Thursday, 14 October 2010

East Coast Blast

Matt Bezzina crashing through an ocean wave (photo Rob Mercer)
I joined Wendy Stevenson, Matt Bezzina & Rob Mercer on a paddle yesterday from Watson's Bay, just inside the southern head of Sydney Harbour, to Malabar, approximately 22km south of the heads.
We'd had yet another unusual weather pattern around Sydney with a strong Nor' Easterly wind blowing for a few days, and this had kicked up a great 2-3m swell from the east, with a fast running metre or so of sea from the north running over the top. It was a one way trip; none of us fancied a slog back into the 20kn breeze blowing hard from the north, so we arranged a car shuffle, and headed out from the shelter of the harbour into a wild & lively sea.
Wendy & Matt are accomplished paddlers in their own right, Matt having just paddled Bass Straight with Mark Schroeder, and Wendy a dynamic & skilful kayaker with a long background in performance sports. Although years of conditioning make it almost a reflex to keep an eye on your group members, it was great to be out on such a steep & wild sea, safe in the knowledge that your partners are all capable of looking after themselves.
The eastern beaches of Sydney bear southeast to Maroubra, then back west again, so we decided to head out a few kilometres to give ourselves a good chance of lining up the mostly nor' easterly following conditions as far astern as possible. Paddling east provided some great sights, with big walls of water rearing & occasionally breaking, and the unforgettable sight of Rob, Matt & Wendy simultaneously cresting a really steep one about 3km of the heads with the salt-hazed cliffs of North Head in the background. 
We turned & headed south & my boat felt like it had grown an engine. Propelled along by the tremendous surfing sea, we had the pleasure of numerous 'self surfs' - where you find yourself running at top speed without having actually tried to catch the wave. With the crests regularly breaking we all had a few whitewater experiences too. As Matt said afterwards, you look at the sea breaking around you on these sorts of days, knowing that one is going to get you sooner or later, hoping it isn't a real big one, then when one finally does, you get a short broach & are released into the deep green water with only a short thrill to show for it. I don't know if anyone truly gets used to the sound of breaking water behind you in the ocean though, it's an unmistakeable sound & you have to force yourself to ride 'whats in front' rather than try to predict what's coming from behind.
I found the trip a bit frustrating, not really getting into the groove until we'd nearly reached our destination. I think my recent ski paddling has conditioned me to accelerate with a far lower hull resistance than my sea kayak affords, and the transition back into a boat where you definitely need a bit more ring-craft to ride runners wasn't automatic. Watching the video of the trip afterwards, it was clear just how much stroke blending I was doing. A couple of strong forward strokes, an edge dropped, a forward stroke left hanging in a dynamic low brace, the odd high brace, even a couple of bow draws as a steep crest offered a chance to haul my bow around to a take off. This highlights the fact that strokes are such a fluid concept, that there isn't much point in learning a perfect forward sweep or low brace when it's not considered as part of an arsenal of linked techniques to control your boat. For all of the technical challenges, there were three things that would have helped me on this little blast - fitness, fitness & fitness! A month out of your boat is along time, and the cobwebs of a month of moving house and more bloody travel took a while to broom away. And, there is nothing truer than the fact that you're only as good as your last paddle.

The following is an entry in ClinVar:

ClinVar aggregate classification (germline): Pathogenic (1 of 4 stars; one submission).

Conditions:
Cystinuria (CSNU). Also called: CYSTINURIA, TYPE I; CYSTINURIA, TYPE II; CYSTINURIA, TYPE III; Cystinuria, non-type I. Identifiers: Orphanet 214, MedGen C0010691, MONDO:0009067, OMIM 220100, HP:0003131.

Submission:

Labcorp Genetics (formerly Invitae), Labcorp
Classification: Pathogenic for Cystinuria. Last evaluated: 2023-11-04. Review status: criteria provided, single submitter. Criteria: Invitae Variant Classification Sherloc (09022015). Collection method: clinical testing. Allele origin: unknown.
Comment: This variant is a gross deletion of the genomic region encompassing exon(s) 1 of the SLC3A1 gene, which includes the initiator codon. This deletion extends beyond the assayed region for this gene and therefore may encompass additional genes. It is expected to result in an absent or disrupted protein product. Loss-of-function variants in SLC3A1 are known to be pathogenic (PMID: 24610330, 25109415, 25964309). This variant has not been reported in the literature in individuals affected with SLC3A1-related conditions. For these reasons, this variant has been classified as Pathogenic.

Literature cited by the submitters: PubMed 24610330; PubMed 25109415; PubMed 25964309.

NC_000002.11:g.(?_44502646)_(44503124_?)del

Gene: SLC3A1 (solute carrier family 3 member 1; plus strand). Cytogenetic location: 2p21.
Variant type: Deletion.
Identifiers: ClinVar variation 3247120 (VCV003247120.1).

Sydney's eastern beaches flashed by as we flew down the coast, past Bondi, then Tamarama, Bronte, Clovelly, Coogee & finally Maroubra. In a big open bay, the trip past Maroubra some days feels like a graft, but this day we glided by on the following seas in a blink. All too soon we were were rounding the big rebound & confusion off Magic Point & entering the long bay of Malabar, to finish off with a few little surf waves off the reef inside the bay.
There were smiles all round as we paddled into the calm shelter of Malabar & touched down. Raewyn Duffy, our club mate from the NSWSKC, had kindly offered Rob & I a car shuffle back to Watsons Bay, so we packed up, dried off & headed back on the 45 minute drive to our start point. Thanks Rae!
Matt's trainer phone app had recorded a tick under 24km for the trip, covered in about two & a quarter hours. Considering we'd spent the best part of half an hour paddling due east, the following seas certainly gave us a helluva ride once we lined it up behind us & quite literally took off south.
Rob, Matt, Mark Wendy, all smiles after our downwind blast.... (photo Raewyn Duffy)

**The video was shot on my Kayalu RAM Mount with the 8" exrtension toughbar, with a Panasonic Lumix HD camera, all stills are by Rob Mercer (& the music is 'Revolutionary Kind' by Gomez).

2 comments:

  1. Thats great footage Mark, well worth the effort it took for you and Rob to raft up out there numerous times adjusting kit and cameras.

    What a great paddle it was - I hope we can do this kind of thing more often. Great post!

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  2. Thanks Matt, I think the video goes pretty close to capturing what it was like. If I had a bit more in the tank I might have got you in the frame a bit more! Great paddle, the most fun I've had in ages. Thanks again.

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